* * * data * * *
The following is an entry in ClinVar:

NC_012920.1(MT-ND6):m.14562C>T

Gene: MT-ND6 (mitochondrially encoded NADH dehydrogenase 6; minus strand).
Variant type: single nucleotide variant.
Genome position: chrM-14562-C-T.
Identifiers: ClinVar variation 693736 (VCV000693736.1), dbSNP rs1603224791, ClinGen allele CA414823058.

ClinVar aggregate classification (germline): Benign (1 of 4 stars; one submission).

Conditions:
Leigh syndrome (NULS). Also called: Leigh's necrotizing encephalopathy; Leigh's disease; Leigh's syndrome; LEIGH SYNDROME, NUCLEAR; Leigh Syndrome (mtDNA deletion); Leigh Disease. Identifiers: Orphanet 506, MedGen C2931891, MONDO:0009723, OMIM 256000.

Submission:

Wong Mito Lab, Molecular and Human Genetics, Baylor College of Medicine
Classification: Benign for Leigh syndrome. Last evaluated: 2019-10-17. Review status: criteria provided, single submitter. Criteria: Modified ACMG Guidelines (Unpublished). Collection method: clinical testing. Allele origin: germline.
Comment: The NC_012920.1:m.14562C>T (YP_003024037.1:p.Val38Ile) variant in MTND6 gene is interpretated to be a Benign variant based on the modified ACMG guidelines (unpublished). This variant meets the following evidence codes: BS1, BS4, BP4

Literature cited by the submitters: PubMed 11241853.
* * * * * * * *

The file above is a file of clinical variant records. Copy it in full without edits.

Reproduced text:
The following is an entry in ClinVar:

NC_012920.1(MT-ND6):m.14562C>T

Gene: MT-ND6 (mitochondrially encoded NADH dehydrogenase 6; minus strand).
Variant type: single nucleotide variant.
Genome position: chrM-14562-C-T.
Identifiers: ClinVar variation 693736 (VCV000693736.1), dbSNP rs1603224791, ClinGen allele CA414823058.

ClinVar aggregate classification (germline): Benign (1 of 4 stars; one submission).

Conditions:
Leigh syndrome (NULS). Also called: Leigh's necrotizing encephalopathy; Leigh's disease; Leigh's syndrome; LEIGH SYNDROME, NUCLEAR; Leigh Syndrome (mtDNA deletion); Leigh Disease. Identifiers: Orphanet 506, MedGen C2931891, MONDO:0009723, OMIM 256000.

Submission:

Wong Mito Lab, Molecular and Human Genetics, Baylor College of Medicine
Classification: Benign for Leigh syndrome. Last evaluated: 2019-10-17. Review status: criteria provided, single submitter. Criteria: Modified ACMG Guidelines (Unpublished). Collection method: clinical testing. Allele origin: germline.
Comment: The NC_012920.1:m.14562C>T (YP_003024037.1:p.Val38Ile) variant in MTND6 gene is interpretated to be a Benign variant based on the modified ACMG guidelines (unpublished). This variant meets the following evidence codes: BS1, BS4, BP4

Literature cited by the submitters: PubMed 11241853.